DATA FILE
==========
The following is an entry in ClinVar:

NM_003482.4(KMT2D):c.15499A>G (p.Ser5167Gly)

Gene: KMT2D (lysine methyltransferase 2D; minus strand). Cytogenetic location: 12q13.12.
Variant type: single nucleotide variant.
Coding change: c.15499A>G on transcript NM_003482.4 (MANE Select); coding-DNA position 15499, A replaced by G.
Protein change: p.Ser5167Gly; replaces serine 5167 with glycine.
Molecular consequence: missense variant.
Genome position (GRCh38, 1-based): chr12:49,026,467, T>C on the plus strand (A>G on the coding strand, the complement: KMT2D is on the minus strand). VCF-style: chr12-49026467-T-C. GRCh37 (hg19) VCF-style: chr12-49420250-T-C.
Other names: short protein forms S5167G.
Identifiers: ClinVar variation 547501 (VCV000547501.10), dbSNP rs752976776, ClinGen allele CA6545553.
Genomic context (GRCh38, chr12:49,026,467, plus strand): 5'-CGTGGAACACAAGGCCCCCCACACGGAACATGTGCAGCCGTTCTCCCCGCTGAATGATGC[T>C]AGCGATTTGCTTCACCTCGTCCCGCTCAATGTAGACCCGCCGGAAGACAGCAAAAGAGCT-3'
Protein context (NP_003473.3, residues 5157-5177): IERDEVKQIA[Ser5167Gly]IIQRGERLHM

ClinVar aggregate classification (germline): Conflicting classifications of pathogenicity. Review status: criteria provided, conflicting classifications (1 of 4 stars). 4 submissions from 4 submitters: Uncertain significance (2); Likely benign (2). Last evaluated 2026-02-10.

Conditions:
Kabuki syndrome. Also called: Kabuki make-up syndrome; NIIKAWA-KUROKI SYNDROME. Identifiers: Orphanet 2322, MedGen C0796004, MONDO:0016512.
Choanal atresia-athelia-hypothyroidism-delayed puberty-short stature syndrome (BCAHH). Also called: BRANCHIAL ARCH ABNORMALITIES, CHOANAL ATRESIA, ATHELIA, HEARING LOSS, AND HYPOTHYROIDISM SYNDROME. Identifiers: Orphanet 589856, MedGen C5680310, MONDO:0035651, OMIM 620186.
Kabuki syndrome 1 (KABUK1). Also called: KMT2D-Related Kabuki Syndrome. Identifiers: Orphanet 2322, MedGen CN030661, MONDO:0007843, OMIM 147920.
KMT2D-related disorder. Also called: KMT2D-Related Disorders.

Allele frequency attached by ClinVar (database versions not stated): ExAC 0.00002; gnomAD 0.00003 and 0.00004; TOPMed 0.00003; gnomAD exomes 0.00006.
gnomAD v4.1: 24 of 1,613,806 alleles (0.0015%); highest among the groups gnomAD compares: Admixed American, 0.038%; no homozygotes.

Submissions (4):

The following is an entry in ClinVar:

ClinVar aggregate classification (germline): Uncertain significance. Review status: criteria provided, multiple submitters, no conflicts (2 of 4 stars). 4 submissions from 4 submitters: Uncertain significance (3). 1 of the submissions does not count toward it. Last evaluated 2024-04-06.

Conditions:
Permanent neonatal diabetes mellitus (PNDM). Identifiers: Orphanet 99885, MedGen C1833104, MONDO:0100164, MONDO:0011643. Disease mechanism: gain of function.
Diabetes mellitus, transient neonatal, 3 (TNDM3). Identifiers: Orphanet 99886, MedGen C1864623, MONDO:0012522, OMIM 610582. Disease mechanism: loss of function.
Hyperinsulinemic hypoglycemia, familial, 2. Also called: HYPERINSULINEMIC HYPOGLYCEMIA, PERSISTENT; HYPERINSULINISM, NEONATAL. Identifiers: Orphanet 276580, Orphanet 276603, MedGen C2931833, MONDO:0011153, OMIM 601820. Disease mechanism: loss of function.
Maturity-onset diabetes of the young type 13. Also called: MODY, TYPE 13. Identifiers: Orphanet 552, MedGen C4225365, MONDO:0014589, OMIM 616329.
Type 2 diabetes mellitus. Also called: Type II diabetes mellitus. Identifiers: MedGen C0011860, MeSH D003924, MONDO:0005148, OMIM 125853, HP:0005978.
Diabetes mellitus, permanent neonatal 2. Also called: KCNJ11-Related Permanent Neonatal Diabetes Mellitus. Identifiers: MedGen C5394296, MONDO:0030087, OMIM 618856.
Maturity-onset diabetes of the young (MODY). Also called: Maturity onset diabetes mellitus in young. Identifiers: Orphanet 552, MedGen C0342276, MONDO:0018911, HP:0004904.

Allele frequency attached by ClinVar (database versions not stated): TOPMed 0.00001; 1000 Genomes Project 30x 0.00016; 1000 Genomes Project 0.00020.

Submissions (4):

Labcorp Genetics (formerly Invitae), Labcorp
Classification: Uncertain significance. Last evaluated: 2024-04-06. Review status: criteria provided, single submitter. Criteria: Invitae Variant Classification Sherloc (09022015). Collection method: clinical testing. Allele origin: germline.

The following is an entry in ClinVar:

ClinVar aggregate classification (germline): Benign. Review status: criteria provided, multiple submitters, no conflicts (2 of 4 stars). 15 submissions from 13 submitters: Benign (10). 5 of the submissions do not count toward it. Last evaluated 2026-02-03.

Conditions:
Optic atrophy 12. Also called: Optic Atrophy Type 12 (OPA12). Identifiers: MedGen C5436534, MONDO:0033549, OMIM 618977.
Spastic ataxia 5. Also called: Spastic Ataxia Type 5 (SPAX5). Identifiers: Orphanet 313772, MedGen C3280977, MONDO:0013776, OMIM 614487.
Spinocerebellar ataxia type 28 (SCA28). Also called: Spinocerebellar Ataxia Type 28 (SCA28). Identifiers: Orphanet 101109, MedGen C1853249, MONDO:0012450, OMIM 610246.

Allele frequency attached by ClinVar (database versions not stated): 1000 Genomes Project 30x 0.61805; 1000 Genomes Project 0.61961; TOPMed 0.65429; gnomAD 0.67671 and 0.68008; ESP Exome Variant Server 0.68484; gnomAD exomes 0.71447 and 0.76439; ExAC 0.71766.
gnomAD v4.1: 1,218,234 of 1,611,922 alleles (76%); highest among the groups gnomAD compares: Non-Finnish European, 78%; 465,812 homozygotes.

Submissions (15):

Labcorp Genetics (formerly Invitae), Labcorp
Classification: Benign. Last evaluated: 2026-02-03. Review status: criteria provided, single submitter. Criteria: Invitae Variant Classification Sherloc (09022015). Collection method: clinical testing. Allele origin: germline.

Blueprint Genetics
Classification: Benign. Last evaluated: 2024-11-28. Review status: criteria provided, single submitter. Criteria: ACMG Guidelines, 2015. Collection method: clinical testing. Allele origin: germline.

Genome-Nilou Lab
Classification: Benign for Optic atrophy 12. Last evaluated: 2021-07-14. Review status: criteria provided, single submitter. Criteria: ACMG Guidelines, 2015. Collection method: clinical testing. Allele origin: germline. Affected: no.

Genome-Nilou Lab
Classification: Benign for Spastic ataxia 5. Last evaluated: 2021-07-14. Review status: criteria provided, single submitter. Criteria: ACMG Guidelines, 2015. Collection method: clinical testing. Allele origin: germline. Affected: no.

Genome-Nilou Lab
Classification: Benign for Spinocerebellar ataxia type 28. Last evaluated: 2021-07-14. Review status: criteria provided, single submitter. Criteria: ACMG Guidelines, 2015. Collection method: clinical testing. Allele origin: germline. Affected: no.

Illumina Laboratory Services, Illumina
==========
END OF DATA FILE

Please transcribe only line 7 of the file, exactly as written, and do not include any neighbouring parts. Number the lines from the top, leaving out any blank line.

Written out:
Molecular consequence: missense variant.